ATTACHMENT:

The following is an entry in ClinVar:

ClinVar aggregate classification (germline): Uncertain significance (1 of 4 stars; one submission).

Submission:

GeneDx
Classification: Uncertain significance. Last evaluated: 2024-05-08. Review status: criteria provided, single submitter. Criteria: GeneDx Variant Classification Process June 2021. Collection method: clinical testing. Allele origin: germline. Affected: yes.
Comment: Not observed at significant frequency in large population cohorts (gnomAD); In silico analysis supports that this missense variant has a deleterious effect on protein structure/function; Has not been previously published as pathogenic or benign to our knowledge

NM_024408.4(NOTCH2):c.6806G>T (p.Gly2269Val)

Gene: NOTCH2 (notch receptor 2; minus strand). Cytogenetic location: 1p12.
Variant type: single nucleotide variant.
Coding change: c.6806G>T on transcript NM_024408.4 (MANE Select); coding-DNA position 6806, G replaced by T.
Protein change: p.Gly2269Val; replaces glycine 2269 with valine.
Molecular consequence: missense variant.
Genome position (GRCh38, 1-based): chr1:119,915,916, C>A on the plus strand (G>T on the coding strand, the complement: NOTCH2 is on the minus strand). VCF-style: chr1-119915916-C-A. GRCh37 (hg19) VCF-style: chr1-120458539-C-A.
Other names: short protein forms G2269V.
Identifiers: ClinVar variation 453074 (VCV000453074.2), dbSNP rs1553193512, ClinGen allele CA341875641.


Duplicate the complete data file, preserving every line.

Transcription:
The following is an entry in ClinVar:

ClinVar aggregate classification (germline): Uncertain significance (1 of 4 stars; one submission).

Submission:

GeneDx
Classification: Uncertain significance. Last evaluated: 2024-05-08. Review status: criteria provided, single submitter. Criteria: GeneDx Variant Classification Process June 2021. Collection method: clinical testing. Allele origin: germline. Affected: yes.
Comment: Not observed at significant frequency in large population cohorts (gnomAD); In silico analysis supports that this missense variant has a deleterious effect on protein structure/function; Has not been previously published as pathogenic or benign to our knowledge

NM_024408.4(NOTCH2):c.6806G>T (p.Gly2269Val)

Gene: NOTCH2 (notch receptor 2; minus strand). Cytogenetic location: 1p12.
Variant type: single nucleotide variant.
Coding change: c.6806G>T on transcript NM_024408.4 (MANE Select); coding-DNA position 6806, G replaced by T.
Protein change: p.Gly2269Val; replaces glycine 2269 with valine.
Molecular consequence: missense variant.
Genome position (GRCh38, 1-based): chr1:119,915,916, C>A on the plus strand (G>T on the coding strand, the complement: NOTCH2 is on the minus strand). VCF-style: chr1-119915916-C-A. GRCh37 (hg19) VCF-style: chr1-120458539-C-A.
Other names: short protein forms G2269V.
Identifiers: ClinVar variation 453074 (VCV000453074.2), dbSNP rs1553193512, ClinGen allele CA341875641.